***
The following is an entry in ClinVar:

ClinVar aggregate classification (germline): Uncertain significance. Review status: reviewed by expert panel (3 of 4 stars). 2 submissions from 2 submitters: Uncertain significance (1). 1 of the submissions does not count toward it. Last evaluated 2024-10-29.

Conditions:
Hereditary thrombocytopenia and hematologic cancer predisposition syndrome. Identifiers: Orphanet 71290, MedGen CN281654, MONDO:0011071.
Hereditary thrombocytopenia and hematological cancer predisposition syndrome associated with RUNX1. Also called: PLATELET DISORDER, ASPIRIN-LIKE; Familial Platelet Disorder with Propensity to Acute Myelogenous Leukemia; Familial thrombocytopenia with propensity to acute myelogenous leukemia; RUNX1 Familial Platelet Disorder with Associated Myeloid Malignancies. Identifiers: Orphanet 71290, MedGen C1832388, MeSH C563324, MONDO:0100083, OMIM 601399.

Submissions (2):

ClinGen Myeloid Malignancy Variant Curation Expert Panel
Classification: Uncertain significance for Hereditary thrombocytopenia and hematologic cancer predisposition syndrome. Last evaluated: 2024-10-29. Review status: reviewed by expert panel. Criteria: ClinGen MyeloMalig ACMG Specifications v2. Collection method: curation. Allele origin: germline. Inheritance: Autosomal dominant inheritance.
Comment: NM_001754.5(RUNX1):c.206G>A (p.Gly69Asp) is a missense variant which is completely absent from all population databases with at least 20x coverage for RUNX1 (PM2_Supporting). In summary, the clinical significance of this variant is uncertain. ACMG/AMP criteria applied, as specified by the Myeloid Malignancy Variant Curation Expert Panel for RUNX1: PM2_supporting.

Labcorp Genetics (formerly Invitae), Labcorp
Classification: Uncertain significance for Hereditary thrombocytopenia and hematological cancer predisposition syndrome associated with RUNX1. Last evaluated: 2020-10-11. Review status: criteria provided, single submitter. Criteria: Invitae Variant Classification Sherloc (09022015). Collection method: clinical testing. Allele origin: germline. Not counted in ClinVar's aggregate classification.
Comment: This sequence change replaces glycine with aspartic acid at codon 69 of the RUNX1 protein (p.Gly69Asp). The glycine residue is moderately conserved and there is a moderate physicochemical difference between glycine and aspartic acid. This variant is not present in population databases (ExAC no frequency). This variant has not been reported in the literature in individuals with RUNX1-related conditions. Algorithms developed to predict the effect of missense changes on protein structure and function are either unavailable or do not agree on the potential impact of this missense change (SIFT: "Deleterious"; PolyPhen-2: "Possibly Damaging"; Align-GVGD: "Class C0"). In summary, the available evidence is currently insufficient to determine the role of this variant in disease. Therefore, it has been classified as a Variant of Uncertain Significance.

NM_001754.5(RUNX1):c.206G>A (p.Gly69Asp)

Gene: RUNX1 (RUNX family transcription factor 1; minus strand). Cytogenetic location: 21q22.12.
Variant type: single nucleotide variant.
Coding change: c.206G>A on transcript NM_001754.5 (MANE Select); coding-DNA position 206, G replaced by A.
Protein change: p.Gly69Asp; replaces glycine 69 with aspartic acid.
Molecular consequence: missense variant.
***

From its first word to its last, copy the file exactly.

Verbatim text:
The following is an entry in ClinVar:

ClinVar aggregate classification (germline): Uncertain significance. Review status: reviewed by expert panel (3 of 4 stars). 2 submissions from 2 submitters: Uncertain significance (1). 1 of the submissions does not count toward it. Last evaluated 2024-10-29.

Conditions:
Hereditary thrombocytopenia and hematologic cancer predisposition syndrome. Identifiers: Orphanet 71290, MedGen CN281654, MONDO:0011071.
Hereditary thrombocytopenia and hematological cancer predisposition syndrome associated with RUNX1. Also called: PLATELET DISORDER, ASPIRIN-LIKE; Familial Platelet Disorder with Propensity to Acute Myelogenous Leukemia; Familial thrombocytopenia with propensity to acute myelogenous leukemia; RUNX1 Familial Platelet Disorder with Associated Myeloid Malignancies. Identifiers: Orphanet 71290, MedGen C1832388, MeSH C563324, MONDO:0100083, OMIM 601399.

Submissions (2):

ClinGen Myeloid Malignancy Variant Curation Expert Panel
Classification: Uncertain significance for Hereditary thrombocytopenia and hematologic cancer predisposition syndrome. Last evaluated: 2024-10-29. Review status: reviewed by expert panel. Criteria: ClinGen MyeloMalig ACMG Specifications v2. Collection method: curation. Allele origin: germline. Inheritance: Autosomal dominant inheritance.
Comment: NM_001754.5(RUNX1):c.206G>A (p.Gly69Asp) is a missense variant which is completely absent from all population databases with at least 20x coverage for RUNX1 (PM2_Supporting). In summary, the clinical significance of this variant is uncertain. ACMG/AMP criteria applied, as specified by the Myeloid Malignancy Variant Curation Expert Panel for RUNX1: PM2_supporting.

Labcorp Genetics (formerly Invitae), Labcorp
Classification: Uncertain significance for Hereditary thrombocytopenia and hematological cancer predisposition syndrome associated with RUNX1. Last evaluated: 2020-10-11. Review status: criteria provided, single submitter. Criteria: Invitae Variant Classification Sherloc (09022015). Collection method: clinical testing. Allele origin: germline. Not counted in ClinVar's aggregate classification.
Comment: This sequence change replaces glycine with aspartic acid at codon 69 of the RUNX1 protein (p.Gly69Asp). The glycine residue is moderately conserved and there is a moderate physicochemical difference between glycine and aspartic acid. This variant is not present in population databases (ExAC no frequency). This variant has not been reported in the literature in individuals with RUNX1-related conditions. Algorithms developed to predict the effect of missense changes on protein structure and function are either unavailable or do not agree on the potential impact of this missense change (SIFT: "Deleterious"; PolyPhen-2: "Possibly Damaging"; Align-GVGD: "Class C0"). In summary, the available evidence is currently insufficient to determine the role of this variant in disease. Therefore, it has been classified as a Variant of Uncertain Significance.

NM_001754.5(RUNX1):c.206G>A (p.Gly69Asp)

Gene: RUNX1 (RUNX family transcription factor 1; minus strand). Cytogenetic location: 21q22.12.
Variant type: single nucleotide variant.
Coding change: c.206G>A on transcript NM_001754.5 (MANE Select); coding-DNA position 206, G replaced by A.
Protein change: p.Gly69Asp; replaces glycine 69 with aspartic acid.
Molecular consequence: missense variant.